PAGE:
For the vast majority of Canadians, marriage has become the government’s endorsement of the (preferably, though not necessarily, life-long) commitment between consenting, sexually involved adults. In other words, same-sex marriage has not redefined marriage; it is simply the necessary corollary to the relatively new definition of marriage that is already operative in the vast majority of the Canadian populace. This includes, it must be said, a great many who oppose same-sex marriage. In such a cultural context, the only thing necessary for the victory of the arguments in favor of same-sex marriage is that the public simply has the argument. If marriage is only about government approbation for loving couples, what difference can their gender possibly make?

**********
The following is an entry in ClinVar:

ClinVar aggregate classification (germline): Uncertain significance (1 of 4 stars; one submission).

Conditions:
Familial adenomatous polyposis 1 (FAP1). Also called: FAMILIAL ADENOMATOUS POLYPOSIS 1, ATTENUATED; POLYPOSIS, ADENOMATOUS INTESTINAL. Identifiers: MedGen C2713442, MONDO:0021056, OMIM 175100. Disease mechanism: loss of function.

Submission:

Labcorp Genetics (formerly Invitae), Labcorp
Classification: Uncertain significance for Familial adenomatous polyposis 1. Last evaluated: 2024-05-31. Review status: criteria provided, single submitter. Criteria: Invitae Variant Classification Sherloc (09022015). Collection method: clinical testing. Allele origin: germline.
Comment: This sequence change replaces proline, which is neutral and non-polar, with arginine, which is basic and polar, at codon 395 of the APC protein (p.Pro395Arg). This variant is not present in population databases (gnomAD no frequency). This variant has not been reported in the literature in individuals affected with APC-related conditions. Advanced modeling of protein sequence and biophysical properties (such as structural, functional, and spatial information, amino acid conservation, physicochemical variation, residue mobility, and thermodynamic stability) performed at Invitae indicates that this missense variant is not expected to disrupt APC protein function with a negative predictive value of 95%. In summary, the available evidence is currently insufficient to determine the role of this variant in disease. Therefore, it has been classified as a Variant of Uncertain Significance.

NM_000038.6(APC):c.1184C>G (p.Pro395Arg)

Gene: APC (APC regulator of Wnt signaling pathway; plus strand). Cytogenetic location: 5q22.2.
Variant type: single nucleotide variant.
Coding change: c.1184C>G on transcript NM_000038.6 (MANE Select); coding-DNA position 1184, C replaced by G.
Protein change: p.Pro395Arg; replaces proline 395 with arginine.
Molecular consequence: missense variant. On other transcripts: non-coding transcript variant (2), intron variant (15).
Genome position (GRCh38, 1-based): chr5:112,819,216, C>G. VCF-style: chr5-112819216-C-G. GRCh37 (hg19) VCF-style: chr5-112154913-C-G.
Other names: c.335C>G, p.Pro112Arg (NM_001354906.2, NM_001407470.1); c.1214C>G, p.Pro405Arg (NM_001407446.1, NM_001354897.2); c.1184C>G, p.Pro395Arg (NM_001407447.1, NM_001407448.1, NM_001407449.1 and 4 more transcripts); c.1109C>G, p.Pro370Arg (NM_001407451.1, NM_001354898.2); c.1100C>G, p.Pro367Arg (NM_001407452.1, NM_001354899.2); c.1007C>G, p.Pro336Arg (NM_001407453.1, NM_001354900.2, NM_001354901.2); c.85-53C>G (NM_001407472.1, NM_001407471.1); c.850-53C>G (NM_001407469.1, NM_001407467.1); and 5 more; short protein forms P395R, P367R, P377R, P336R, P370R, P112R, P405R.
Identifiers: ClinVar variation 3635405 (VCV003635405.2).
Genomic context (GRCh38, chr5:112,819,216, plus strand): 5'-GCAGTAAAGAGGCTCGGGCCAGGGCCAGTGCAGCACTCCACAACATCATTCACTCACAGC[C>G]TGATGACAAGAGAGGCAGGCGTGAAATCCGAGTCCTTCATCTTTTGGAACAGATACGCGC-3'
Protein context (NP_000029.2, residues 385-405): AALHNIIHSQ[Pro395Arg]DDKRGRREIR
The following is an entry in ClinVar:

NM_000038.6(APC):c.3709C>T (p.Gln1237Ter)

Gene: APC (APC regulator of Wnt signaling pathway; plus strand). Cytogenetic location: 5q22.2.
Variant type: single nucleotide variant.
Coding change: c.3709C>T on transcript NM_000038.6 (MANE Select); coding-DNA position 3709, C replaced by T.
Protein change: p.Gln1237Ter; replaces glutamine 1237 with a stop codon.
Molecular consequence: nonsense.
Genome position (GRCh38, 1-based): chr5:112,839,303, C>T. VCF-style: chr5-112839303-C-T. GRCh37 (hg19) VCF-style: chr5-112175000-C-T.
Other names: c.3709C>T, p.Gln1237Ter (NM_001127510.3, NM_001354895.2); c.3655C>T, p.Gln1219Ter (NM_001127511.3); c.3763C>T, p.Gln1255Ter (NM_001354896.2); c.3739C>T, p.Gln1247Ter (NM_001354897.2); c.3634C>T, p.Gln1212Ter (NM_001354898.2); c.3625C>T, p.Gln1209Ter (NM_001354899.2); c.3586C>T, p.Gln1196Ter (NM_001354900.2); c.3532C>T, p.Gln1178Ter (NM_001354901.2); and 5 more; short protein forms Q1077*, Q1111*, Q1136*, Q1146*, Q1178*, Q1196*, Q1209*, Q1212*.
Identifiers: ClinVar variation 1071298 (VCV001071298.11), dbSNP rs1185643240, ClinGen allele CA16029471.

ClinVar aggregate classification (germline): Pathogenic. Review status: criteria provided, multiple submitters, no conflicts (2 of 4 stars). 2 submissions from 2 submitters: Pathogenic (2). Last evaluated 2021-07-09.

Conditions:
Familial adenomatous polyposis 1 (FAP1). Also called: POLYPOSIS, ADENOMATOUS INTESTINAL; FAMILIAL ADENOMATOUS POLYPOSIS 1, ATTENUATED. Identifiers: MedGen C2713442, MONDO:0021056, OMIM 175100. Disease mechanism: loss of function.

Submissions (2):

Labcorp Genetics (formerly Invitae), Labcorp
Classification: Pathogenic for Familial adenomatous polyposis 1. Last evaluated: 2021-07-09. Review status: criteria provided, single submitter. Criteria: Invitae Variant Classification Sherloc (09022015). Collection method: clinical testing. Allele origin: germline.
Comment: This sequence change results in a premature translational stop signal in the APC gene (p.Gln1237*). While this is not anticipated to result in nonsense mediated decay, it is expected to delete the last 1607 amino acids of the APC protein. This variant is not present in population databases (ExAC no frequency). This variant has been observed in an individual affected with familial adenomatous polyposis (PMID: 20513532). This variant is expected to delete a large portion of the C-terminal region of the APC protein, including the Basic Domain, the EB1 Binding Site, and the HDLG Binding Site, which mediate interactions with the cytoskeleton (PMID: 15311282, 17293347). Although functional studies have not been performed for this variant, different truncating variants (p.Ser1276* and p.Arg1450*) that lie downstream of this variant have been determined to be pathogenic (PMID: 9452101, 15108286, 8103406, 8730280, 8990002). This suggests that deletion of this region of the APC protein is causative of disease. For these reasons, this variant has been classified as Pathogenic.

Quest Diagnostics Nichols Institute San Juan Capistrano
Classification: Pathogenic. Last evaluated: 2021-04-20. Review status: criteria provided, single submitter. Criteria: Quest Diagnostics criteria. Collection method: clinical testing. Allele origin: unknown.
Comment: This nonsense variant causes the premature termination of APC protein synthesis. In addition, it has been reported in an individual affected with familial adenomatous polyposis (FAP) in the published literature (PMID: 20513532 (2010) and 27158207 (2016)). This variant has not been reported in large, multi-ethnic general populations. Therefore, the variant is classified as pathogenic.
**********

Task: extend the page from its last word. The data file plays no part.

What does this mean for people who are opposed to same-sex marriage? Should they just lick their wounds and move on? As many here in Canada have noted, several years of legalized same-sex marriage does not seem to have changed our culture all that much. My view, of course, is that this is precisely what we should have expected. The associated changes in the culture took place before the legalization of same-sex marriage. They were the prerequisite for it.
The real problem for supporters of traditional marriage is not how to reverse the legislation that opened marriage to same-sex couples. The legislation was inevitable given the operative understanding of marriage in the culture. The real problem for supporters of traditional marriage is articulating their views about family life in a way that does not leave them open to the charge of hate speech and, consequently, child abuse.